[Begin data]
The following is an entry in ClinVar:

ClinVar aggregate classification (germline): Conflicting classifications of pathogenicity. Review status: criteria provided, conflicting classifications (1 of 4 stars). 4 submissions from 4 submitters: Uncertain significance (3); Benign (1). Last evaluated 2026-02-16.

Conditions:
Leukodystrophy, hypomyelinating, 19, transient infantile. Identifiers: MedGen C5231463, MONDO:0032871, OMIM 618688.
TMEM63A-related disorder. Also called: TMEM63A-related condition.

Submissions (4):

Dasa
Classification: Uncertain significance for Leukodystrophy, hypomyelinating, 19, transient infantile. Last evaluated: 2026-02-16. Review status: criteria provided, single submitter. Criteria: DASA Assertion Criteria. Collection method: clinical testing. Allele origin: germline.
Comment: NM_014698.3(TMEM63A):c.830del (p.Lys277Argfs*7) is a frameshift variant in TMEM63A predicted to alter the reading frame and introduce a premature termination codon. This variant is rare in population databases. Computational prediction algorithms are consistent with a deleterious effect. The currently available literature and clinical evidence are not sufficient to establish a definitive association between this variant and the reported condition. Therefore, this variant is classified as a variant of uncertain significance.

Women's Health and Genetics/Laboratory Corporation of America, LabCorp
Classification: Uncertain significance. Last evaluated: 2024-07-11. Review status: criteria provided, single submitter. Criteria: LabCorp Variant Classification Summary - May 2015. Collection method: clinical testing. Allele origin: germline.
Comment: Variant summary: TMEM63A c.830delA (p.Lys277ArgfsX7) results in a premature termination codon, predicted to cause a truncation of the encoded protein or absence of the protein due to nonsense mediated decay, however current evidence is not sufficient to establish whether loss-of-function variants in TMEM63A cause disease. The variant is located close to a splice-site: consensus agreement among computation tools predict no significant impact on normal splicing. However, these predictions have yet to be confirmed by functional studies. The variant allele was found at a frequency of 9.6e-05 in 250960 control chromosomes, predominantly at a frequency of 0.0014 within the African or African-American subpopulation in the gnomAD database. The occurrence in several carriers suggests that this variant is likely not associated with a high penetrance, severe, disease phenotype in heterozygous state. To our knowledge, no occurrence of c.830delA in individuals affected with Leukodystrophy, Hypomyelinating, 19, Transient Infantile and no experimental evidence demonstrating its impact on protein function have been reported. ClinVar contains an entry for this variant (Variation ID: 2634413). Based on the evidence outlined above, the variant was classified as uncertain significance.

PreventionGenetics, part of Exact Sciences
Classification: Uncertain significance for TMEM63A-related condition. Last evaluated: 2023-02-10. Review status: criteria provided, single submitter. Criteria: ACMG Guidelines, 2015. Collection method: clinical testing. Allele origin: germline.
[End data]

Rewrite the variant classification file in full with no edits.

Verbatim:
The following is an entry in ClinVar:

ClinVar aggregate classification (germline): Conflicting classifications of pathogenicity. Review status: criteria provided, conflicting classifications (1 of 4 stars). 4 submissions from 4 submitters: Uncertain significance (3); Benign (1). Last evaluated 2026-02-16.

Conditions:
Leukodystrophy, hypomyelinating, 19, transient infantile. Identifiers: MedGen C5231463, MONDO:0032871, OMIM 618688.
TMEM63A-related disorder. Also called: TMEM63A-related condition.

Submissions (4):

Dasa
Classification: Uncertain significance for Leukodystrophy, hypomyelinating, 19, transient infantile. Last evaluated: 2026-02-16. Review status: criteria provided, single submitter. Criteria: DASA Assertion Criteria. Collection method: clinical testing. Allele origin: germline.
Comment: NM_014698.3(TMEM63A):c.830del (p.Lys277Argfs*7) is a frameshift variant in TMEM63A predicted to alter the reading frame and introduce a premature termination codon. This variant is rare in population databases. Computational prediction algorithms are consistent with a deleterious effect. The currently available literature and clinical evidence are not sufficient to establish a definitive association between this variant and the reported condition. Therefore, this variant is classified as a variant of uncertain significance.

Women's Health and Genetics/Laboratory Corporation of America, LabCorp
Classification: Uncertain significance. Last evaluated: 2024-07-11. Review status: criteria provided, single submitter. Criteria: LabCorp Variant Classification Summary - May 2015. Collection method: clinical testing. Allele origin: germline.
Comment: Variant summary: TMEM63A c.830delA (p.Lys277ArgfsX7) results in a premature termination codon, predicted to cause a truncation of the encoded protein or absence of the protein due to nonsense mediated decay, however current evidence is not sufficient to establish whether loss-of-function variants in TMEM63A cause disease. The variant is located close to a splice-site: consensus agreement among computation tools predict no significant impact on normal splicing. However, these predictions have yet to be confirmed by functional studies. The variant allele was found at a frequency of 9.6e-05 in 250960 control chromosomes, predominantly at a frequency of 0.0014 within the African or African-American subpopulation in the gnomAD database. The occurrence in several carriers suggests that this variant is likely not associated with a high penetrance, severe, disease phenotype in heterozygous state. To our knowledge, no occurrence of c.830delA in individuals affected with Leukodystrophy, Hypomyelinating, 19, Transient Infantile and no experimental evidence demonstrating its impact on protein function have been reported. ClinVar contains an entry for this variant (Variation ID: 2634413). Based on the evidence outlined above, the variant was classified as uncertain significance.

PreventionGenetics, part of Exact Sciences
Classification: Uncertain significance for TMEM63A-related condition. Last evaluated: 2023-02-10. Review status: criteria provided, single submitter. Criteria: ACMG Guidelines, 2015. Collection method: clinical testing. Allele origin: germline.